A New Year Hope

“I waited patiently for the Lord; He turned to me and heard my cry.  He lifted me out of the slimy pit, out of the mud and the mire; He set my feet on a rock and gave me a firm place to stand.  He put a new song in my mouth, a hymn of praise to our God.  Many will see and fear and put their trust in the Lord.  Blessed is the man who makes the Lord his trust, who does not look to the proud, to those who turn aside to false gods.  Many, O Lord my God, are the wonders you have done.  The things you have planned for us no one can recount to you; were I to speak and tell of them, they would be too many to declare.  Sacrifice and offering you did not desire, but my ears you have pierced; burnt offerings and sin offerings you did not require.  Then I said, “Here I am, I have come — it is written about me in the scroll.  I desire to do your will, O my God; your law is within my heart.””

                                                                                                                                                Psalm 40:1-8

                Happy New Year!  How often have you given and received this greeting over the past few days?  Have you made any resolutions for this coming year?  Perhaps more importantly, will you keep the resolutions you are making?  I must begin my last blog post for 2017 by letting each of you know that I am praying that this coming year will be a year that will be richly filled with the Lord’s blessings for all of us.  As I write this however I am aware that these greetings and hopes betray something of the deep inner longing that is part of every one of our lives.  We sincerely hope that our lives will indeed become better in the coming year.  In our hearts we find ourselves longing for a better world.  We want peace on earth.  We want solutions to the sin, failure, and brokenness that we struggle with each day.  We feel this way because we have been created with a desire for something better.  In Ecclesiastes 3:11 we read, “He has made everything beautiful in its time.  He has also set eternity in the hearts of men; yet they cannot fathom what God has done from beginning to end.”  We know that there is a better reality than that which we experience each day.  We find ourselves turning to all manner of different solutions to our longings.  What are we to do?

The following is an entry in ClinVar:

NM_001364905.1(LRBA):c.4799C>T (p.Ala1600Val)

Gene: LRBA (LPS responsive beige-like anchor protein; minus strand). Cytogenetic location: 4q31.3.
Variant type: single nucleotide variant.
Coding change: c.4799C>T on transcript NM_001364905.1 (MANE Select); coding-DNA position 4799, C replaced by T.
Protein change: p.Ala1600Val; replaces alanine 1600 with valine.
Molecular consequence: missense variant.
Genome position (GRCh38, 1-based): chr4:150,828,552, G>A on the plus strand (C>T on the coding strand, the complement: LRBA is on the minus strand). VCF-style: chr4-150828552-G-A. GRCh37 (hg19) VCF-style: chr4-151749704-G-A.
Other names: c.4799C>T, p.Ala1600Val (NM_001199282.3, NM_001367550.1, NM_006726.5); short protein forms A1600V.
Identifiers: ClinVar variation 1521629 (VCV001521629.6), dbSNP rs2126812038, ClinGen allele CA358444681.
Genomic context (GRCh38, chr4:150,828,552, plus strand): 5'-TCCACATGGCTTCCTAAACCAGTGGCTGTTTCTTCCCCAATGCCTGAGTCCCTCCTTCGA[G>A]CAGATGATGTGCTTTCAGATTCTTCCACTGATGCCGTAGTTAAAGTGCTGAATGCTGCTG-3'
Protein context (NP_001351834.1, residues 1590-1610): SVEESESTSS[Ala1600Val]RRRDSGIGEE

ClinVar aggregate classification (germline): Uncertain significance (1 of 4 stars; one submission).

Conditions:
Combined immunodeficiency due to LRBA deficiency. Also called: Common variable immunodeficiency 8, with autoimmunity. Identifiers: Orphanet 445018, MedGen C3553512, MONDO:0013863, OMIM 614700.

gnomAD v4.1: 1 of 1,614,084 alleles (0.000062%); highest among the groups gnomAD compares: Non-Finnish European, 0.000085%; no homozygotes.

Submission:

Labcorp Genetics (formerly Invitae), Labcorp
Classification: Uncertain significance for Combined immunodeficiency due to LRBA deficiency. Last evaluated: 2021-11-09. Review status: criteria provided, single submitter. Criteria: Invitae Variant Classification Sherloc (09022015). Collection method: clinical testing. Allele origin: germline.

These thoughts are a somewhat lengthy introduction to the reflections of King David in Psalm 40.  Like us, David is living a life that is tried by a variety of harsh circumstances.  I am sure that there were many times when he wondered whether there was any solution to his struggles.  He tells us in the twelfth verse that he is overwhelmed by his sin.  He has discovered a solution however.  This is the promise that God has given Him in His Word.  In 2 Samuel 7:18-19, as David is humbly coming before God and prayerfully reflecting upon the promise that God has made to him that his house will produce a ruler who will sit on an eternal throne as God’s King, he makes the following statement.  “Who am I, O Sovereign Lord, and what is my family, that you have brought me thus far?  And as if this was not enough in your sight, O Sovereign Lord, you have also spoken about the future of the house of your servant.  Is this your usual way of dealing with man, O Sovereign Lord?” (NIV)  Walter Kaiser Jr. In The Messiah in the Old Testament, makes a convincing case that that last line could be better translated as “this is your charter for humanity.” (Kaiser p. 79-80)   What David recognises is that God has made a promise here that will fundamentally redeem everyone who believes it.  David must now live believing that what God has promised God will do.  Everything is changed as a result.

David opens the Psalm with praise to the Lord, who has made such an astounding promise to his people.  Such praise looks ahead to God’s promised blessing with what David calls expectant hope.  He is looking for the promise to be fulfilled.  He has a deep longing for God’s promise to become reality.  In the meantime however David will fix his gaze upon that promise.  He will pray for it to come.  He will live his life secure in the promise that God has made.  He will even die full of faith in what God has promised.  You see, David knows that God is present, and actively at work in his life working out the promise that has been made.

This is the faith that we are called to live by.  The promise was not just for David, it is for every believer.  As David reflects upon the promise his thinking becomes prophetic.  He looks ahead and sees the coming King as one who will bring in God’s promised gift of righteousness through a sacrificial act that will astound the world and make believers righteous.  It will be the Lord’s doing when it comes.  It will humble us to the very core of our being, and then produce in us a deep and abiding praise.

What we long for is biblical.  God has created us for a better world.  Our ways of satisfying this longing are often not very biblical at all.  We turn away from trusting Him, in order to put our hope in all manner of things that can only fail us.   David calls us to put our trust in the Lord.

Will you?